[ Note: I'm blogging this for a practical reason, not just to agree with Tim's statements - see below for why. ]
Here is Tim O'Reilly's post about Twitter:
Tim O'Reilly on "Why I love Twitter".
He gives some good reasons for liking Twitter - the post is worth reading ...
One of the reasons he gives is that Twitter is in many ways similar to the UNIX philosophy of simple, co-operating tools.
There's a link in his post to the book that best describes that UNIX philosophy - "The UNIX Programming Environment" by Kernighan and Pike (UPE for short).
[ Important point: though the book (and Tim) mention the words "the UNIX philosophy", the book is eminently practical - it's not just about philosophy. In fact, it's designed to be read while sitting at your machine and trying out the examples and exercises. (Doing that was one of the big things that helped me learn UNIX fairly well, quite a while back (though I'm still learning it :-)
[ This is the aforementioned practical reason for this post: to highly recommend that book to anyone who wants to improve their UNIX or Linux skills - because, as many of us know, Linux or other UNIX-based operating systems like FreeBSD, other BSDs and Mac OS X (particularly the free and open source ones) have been growing in usage in recent years, for good, solid reasons of cost, stability, security, etc. - and will likely be used even more in the near future, because of the current global economic crisis. ]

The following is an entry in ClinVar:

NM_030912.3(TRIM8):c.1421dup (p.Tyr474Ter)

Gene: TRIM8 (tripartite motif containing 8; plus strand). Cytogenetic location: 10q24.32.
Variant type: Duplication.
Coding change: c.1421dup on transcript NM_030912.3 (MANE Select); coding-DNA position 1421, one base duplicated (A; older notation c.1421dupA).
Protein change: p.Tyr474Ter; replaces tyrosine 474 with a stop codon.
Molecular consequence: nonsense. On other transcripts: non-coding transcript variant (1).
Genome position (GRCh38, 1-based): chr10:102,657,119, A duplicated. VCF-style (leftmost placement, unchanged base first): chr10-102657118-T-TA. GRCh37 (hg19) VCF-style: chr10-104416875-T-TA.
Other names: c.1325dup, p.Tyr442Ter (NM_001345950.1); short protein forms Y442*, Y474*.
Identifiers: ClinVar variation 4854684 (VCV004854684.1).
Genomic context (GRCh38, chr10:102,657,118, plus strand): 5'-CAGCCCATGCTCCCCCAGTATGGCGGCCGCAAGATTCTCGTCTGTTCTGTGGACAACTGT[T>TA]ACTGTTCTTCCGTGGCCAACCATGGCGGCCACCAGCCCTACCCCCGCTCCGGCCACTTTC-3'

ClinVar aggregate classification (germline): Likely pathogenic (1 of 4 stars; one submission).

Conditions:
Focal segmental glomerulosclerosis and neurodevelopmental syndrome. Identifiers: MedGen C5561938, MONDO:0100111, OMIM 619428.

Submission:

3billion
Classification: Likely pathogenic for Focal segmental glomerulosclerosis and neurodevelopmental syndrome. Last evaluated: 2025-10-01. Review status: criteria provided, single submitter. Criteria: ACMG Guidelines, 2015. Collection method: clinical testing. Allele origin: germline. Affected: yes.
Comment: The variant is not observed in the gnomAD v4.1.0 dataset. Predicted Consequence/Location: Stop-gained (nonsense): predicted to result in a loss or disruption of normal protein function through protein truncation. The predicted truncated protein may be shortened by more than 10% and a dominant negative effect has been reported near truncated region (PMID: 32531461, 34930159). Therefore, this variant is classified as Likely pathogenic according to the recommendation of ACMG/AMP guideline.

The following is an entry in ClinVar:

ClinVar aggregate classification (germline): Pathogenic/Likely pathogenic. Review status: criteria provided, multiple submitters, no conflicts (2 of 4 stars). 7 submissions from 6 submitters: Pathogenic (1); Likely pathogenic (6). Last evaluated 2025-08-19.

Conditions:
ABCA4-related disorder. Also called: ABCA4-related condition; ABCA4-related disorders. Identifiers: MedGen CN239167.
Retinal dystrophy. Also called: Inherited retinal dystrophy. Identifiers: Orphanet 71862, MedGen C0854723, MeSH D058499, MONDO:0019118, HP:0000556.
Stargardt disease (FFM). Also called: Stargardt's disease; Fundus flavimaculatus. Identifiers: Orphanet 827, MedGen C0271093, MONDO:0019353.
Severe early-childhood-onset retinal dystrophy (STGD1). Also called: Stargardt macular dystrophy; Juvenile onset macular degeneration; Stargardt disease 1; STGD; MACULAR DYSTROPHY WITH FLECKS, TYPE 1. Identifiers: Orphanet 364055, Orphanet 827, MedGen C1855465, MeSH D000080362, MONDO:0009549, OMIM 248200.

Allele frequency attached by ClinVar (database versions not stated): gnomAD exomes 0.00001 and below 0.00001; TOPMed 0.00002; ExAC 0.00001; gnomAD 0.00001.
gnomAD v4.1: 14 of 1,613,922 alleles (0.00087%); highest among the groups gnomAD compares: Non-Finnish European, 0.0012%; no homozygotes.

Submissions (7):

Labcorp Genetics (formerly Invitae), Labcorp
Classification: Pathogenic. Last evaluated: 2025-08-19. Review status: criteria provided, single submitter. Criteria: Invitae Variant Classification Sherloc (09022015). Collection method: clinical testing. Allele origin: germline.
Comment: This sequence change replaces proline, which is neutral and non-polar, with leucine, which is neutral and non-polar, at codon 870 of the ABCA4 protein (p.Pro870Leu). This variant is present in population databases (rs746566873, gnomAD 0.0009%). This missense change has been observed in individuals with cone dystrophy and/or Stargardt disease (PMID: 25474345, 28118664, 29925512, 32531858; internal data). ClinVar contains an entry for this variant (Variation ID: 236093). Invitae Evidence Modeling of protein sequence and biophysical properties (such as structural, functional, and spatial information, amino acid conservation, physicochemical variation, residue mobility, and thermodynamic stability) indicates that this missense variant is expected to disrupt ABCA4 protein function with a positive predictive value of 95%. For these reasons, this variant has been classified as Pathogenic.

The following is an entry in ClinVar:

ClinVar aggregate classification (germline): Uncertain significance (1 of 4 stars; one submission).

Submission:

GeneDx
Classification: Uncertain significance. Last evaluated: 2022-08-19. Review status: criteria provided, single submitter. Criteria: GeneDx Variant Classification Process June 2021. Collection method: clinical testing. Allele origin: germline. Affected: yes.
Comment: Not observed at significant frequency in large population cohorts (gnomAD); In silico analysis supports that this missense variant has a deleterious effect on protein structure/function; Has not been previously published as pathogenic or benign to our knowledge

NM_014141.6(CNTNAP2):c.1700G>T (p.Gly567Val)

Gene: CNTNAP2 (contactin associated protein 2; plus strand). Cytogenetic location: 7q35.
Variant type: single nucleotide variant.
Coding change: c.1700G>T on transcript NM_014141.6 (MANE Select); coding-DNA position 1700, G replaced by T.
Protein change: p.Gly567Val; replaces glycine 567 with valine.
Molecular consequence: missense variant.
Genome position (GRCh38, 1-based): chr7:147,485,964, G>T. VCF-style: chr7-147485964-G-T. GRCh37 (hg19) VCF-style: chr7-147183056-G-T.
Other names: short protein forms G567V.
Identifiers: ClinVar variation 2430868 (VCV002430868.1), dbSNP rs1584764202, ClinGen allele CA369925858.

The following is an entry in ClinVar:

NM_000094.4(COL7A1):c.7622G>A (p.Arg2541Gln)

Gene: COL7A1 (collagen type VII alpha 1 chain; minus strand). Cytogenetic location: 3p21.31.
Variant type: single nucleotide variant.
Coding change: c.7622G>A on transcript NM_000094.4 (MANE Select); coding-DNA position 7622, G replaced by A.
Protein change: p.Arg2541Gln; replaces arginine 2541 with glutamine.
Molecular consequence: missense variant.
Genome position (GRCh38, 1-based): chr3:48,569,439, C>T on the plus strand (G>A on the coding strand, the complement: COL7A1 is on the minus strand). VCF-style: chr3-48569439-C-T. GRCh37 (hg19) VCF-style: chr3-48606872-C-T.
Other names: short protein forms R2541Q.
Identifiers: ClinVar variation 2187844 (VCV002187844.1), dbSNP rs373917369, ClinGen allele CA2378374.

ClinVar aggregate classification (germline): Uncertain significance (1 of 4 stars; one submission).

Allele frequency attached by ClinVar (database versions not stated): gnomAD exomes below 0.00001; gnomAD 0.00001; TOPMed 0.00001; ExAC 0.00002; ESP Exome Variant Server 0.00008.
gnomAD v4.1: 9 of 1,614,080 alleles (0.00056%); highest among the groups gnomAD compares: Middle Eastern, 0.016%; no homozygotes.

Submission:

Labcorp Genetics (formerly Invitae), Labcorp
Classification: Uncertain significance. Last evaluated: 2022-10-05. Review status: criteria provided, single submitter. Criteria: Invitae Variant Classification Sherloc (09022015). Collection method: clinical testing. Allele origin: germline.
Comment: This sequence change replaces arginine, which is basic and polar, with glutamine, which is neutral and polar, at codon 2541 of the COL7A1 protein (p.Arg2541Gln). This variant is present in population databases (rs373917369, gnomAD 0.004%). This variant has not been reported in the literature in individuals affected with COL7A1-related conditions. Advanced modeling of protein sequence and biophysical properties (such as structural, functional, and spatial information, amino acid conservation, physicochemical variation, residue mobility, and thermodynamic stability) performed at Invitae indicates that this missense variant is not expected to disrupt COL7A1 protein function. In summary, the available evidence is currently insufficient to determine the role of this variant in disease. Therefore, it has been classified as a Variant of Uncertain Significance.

Another good book somewhat along the same lines is Eric Raymond's book, The Art of UNIX Programming (TAOUP for short). Though a bit of a heavy read, it's definitely worth reading too. I particularly liked Eric's discussion of several "unwritten" (*) UNIX software design principles or rules - with examples from major successful open source software products - some of which, incidentally, almost all computer users use on a daily basis, but many might not even know about :-).
(*) Actually, some of those rules had been written about before Eric's book, and he refers to those sources.
Quiz: Try to guess what some of those extensively used products are, before reading TAOUP to find out. You might be surprised ...
Also, you can read TAOUP online at the link I gave above for it - though you can also buy a hard copy.
This article I wrote for IBM developerWorks may also be of interest: it's a detailed tutorial on the topic of "Developing a Linux command-line utility" and illustrates how to apply the UNIX philosophy in some detail; it uses as a case study, a real-life UNIX utility that I wrote at the specific request of a customer, one of the world's largest two-wheeler vehicle manufacturers. They needed the utility to prevent paper wastage due to printers jamming when running huge print jobs. It was deployed on their HP-UX based UNIX servers.
- Vasudev Ram.